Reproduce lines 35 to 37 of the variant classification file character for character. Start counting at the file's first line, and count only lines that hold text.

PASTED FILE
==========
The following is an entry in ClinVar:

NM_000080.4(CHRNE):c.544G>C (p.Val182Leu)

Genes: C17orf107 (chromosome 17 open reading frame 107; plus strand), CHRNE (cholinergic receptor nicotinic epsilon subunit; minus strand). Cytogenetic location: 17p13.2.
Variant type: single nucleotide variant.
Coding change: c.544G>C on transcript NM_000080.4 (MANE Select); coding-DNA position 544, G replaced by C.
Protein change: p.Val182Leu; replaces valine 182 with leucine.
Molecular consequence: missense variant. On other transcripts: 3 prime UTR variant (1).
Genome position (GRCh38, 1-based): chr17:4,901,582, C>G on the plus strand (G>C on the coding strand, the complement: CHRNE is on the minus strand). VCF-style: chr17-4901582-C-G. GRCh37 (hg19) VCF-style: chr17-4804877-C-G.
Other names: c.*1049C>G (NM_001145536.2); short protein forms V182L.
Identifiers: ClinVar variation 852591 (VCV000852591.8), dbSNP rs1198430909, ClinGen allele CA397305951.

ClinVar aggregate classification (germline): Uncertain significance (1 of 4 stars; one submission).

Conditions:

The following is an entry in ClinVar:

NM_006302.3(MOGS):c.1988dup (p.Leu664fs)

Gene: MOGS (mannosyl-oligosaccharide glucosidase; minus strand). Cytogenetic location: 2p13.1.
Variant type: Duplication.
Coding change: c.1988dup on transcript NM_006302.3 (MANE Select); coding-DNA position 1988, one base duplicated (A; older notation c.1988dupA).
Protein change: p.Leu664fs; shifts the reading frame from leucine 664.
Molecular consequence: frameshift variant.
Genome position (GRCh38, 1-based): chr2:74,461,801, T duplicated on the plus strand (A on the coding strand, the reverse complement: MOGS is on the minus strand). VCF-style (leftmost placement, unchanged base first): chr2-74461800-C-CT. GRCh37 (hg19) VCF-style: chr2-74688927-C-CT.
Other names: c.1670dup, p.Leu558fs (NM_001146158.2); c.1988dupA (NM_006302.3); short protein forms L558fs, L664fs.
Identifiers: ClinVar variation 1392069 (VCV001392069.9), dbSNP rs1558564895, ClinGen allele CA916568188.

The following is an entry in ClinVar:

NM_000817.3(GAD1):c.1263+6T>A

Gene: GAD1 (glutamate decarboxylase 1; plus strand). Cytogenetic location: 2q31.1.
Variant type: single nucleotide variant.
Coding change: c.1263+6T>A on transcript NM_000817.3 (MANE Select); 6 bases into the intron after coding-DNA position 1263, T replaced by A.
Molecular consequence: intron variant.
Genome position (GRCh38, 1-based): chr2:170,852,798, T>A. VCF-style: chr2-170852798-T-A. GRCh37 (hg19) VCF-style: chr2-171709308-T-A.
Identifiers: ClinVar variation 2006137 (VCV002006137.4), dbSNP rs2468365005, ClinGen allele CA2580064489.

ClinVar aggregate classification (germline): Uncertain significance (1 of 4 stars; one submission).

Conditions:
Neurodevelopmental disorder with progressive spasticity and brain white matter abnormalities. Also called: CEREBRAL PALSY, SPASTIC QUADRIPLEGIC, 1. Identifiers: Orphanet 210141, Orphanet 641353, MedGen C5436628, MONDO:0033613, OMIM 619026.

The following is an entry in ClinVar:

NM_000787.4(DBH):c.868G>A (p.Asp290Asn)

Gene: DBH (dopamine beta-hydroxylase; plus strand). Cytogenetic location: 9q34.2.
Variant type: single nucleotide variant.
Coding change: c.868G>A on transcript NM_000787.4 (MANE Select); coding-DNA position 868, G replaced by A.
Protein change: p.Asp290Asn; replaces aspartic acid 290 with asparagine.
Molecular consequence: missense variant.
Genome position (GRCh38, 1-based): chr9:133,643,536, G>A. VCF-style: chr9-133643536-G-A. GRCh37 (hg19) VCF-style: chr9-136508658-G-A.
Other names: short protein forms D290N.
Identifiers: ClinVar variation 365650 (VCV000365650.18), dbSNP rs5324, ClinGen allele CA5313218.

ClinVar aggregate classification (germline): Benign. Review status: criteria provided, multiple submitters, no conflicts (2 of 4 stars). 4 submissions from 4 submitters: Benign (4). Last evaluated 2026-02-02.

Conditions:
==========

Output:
NM_000787.4(DBH):c.868G>A (p.Asp290Asn)

Gene: DBH (dopamine beta-hydroxylase; plus strand). Cytogenetic location: 9q34.2.
Variant type: single nucleotide variant.